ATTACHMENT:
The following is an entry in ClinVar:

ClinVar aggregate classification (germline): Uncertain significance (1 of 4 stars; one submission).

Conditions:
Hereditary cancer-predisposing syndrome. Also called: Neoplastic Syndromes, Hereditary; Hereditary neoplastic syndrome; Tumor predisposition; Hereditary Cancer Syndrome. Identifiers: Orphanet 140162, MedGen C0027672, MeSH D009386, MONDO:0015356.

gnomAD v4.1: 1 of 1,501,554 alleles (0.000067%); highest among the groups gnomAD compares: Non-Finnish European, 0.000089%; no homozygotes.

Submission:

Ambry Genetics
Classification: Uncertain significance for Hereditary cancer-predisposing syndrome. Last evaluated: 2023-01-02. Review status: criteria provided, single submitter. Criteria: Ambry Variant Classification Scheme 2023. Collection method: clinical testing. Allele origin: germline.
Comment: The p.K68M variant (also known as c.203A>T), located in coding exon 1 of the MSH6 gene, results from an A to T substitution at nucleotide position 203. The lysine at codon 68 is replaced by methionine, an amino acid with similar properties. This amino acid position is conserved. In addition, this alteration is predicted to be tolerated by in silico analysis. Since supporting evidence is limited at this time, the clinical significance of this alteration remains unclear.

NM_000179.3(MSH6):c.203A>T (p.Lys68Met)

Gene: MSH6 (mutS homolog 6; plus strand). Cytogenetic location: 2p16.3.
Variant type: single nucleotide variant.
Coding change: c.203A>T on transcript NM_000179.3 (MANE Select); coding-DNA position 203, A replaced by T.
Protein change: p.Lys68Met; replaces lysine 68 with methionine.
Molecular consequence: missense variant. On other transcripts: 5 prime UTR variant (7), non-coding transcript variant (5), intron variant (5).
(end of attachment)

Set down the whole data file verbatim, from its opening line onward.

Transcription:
The following is an entry in ClinVar:

ClinVar aggregate classification (germline): Uncertain significance (1 of 4 stars; one submission).

Conditions:
Hereditary cancer-predisposing syndrome. Also called: Neoplastic Syndromes, Hereditary; Hereditary neoplastic syndrome; Tumor predisposition; Hereditary Cancer Syndrome. Identifiers: Orphanet 140162, MedGen C0027672, MeSH D009386, MONDO:0015356.

gnomAD v4.1: 1 of 1,501,554 alleles (0.000067%); highest among the groups gnomAD compares: Non-Finnish European, 0.000089%; no homozygotes.

Submission:

Ambry Genetics
Classification: Uncertain significance for Hereditary cancer-predisposing syndrome. Last evaluated: 2023-01-02. Review status: criteria provided, single submitter. Criteria: Ambry Variant Classification Scheme 2023. Collection method: clinical testing. Allele origin: germline.
Comment: The p.K68M variant (also known as c.203A>T), located in coding exon 1 of the MSH6 gene, results from an A to T substitution at nucleotide position 203. The lysine at codon 68 is replaced by methionine, an amino acid with similar properties. This amino acid position is conserved. In addition, this alteration is predicted to be tolerated by in silico analysis. Since supporting evidence is limited at this time, the clinical significance of this alteration remains unclear.

NM_000179.3(MSH6):c.203A>T (p.Lys68Met)

Gene: MSH6 (mutS homolog 6; plus strand). Cytogenetic location: 2p16.3.
Variant type: single nucleotide variant.
Coding change: c.203A>T on transcript NM_000179.3 (MANE Select); coding-DNA position 203, A replaced by T.
Protein change: p.Lys68Met; replaces lysine 68 with methionine.
Molecular consequence: missense variant. On other transcripts: 5 prime UTR variant (7), non-coding transcript variant (5), intron variant (5).